iimurnfully ou the landscape, beautiful as "Will you take a sleighride to Colt's Mina"
it was in the morning light, for neither on I is music to our. young ladies;. btt—
hill or dale could they discover a mouth. I "Will you marry me, my pretty maid?"
ful of grass. The chill December breeze . when the question comes from the favctite
rushed unheeded o'er the glowing cheek ofl, lad, possesses all the charms of harmony
Norah Clary, for her wise thought" had and melody combined. And to the printer
prospered, and she was hastening to the it is music to be told. have brought you
trysting•tree, whore," by chance," either a half dozen new patrons."
morning or evening, she generally met But to old Robert : I will tell you what
Morris Donovan. I don't know how it is, is music. To rise as the moaning" peers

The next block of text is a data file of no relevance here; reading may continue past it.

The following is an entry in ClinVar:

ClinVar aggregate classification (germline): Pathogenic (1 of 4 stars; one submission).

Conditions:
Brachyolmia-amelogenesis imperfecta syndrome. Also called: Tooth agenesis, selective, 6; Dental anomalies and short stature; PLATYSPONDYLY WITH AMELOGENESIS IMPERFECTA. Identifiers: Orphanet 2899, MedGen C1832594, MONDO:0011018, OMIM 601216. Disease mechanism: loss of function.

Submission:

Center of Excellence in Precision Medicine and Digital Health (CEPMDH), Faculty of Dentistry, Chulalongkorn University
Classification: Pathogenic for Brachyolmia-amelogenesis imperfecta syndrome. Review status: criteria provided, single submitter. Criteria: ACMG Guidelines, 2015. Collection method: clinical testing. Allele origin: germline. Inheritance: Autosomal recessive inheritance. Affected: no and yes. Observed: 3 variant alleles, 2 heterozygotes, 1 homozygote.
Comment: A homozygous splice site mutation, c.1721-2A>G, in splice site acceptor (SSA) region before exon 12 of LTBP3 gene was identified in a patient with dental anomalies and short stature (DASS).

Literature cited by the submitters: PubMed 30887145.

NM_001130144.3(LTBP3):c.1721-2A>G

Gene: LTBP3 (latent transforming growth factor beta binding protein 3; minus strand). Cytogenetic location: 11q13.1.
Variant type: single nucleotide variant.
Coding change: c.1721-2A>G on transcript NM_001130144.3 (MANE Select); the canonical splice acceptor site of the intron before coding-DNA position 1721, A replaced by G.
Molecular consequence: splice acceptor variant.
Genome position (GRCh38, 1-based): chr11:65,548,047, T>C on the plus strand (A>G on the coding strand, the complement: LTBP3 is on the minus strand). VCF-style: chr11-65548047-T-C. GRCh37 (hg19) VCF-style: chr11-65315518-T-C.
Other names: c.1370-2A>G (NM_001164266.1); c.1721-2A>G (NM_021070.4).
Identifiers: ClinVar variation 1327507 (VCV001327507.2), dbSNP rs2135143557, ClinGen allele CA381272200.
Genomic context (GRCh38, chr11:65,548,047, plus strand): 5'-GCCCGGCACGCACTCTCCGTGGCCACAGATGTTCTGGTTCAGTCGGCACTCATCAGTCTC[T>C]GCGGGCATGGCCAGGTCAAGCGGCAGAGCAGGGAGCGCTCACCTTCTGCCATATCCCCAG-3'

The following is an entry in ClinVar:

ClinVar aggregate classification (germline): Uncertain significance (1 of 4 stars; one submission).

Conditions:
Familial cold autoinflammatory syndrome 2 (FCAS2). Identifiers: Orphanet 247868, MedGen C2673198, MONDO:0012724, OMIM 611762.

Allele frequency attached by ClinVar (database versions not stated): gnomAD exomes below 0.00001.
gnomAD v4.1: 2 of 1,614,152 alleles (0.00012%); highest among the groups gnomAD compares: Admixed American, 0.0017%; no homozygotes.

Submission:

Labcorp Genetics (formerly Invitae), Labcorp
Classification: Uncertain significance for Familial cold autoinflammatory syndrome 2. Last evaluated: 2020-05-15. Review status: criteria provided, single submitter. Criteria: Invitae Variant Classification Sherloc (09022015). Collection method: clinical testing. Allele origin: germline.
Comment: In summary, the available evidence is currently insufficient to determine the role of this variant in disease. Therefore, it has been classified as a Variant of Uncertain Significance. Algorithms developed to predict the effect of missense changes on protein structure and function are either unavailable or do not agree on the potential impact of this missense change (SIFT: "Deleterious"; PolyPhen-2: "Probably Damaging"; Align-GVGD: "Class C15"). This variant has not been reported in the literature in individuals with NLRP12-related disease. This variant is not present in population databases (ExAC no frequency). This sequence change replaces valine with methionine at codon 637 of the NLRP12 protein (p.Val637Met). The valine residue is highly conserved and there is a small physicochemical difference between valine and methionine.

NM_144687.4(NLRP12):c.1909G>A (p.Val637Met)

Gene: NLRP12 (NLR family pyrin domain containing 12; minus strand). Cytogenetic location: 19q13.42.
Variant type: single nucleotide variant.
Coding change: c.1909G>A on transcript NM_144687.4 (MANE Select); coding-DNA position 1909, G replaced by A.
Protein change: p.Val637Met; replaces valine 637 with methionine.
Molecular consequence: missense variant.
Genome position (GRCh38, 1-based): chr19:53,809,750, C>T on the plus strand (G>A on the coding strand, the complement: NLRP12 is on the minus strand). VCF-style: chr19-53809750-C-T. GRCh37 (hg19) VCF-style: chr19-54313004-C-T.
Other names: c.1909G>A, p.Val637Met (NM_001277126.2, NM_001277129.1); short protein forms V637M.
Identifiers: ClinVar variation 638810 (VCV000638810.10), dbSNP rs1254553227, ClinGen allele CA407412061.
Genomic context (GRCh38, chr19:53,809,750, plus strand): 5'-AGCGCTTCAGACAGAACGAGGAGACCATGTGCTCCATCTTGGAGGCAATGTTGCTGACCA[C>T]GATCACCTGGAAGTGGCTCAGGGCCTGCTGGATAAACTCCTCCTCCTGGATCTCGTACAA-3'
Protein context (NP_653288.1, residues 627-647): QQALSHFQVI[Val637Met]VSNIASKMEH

but the moment thai the course of true through the golden windows of the east,"
love runs smooth, it becomes very unit , - I and to bear the hamm , r of industry region
teresting, except to the parties concerned, ding through the village.
Su it is now only left for me to nay that To walk up the bank to the cabin of the
the maiden, after a true and proper time I old blind soldier, and to hear him say, "I
consumed in teazing and taailzing her in- fought for my country when I was young,
tended, a practice, by the way, which I and now, though lam old and blind, I am
strongly recommend, as the best mode of comfortable, for my countrym• n are not
discovering the temper, &c., of the gentle. ungratetul--they remember me this cold
men,)told him her saucy plan and its re• and inclement season "--that would be
salt. And the lover bast.' upon the music.
wings of love (which I beg my readers to Ye, who are favored with plenty--Ye,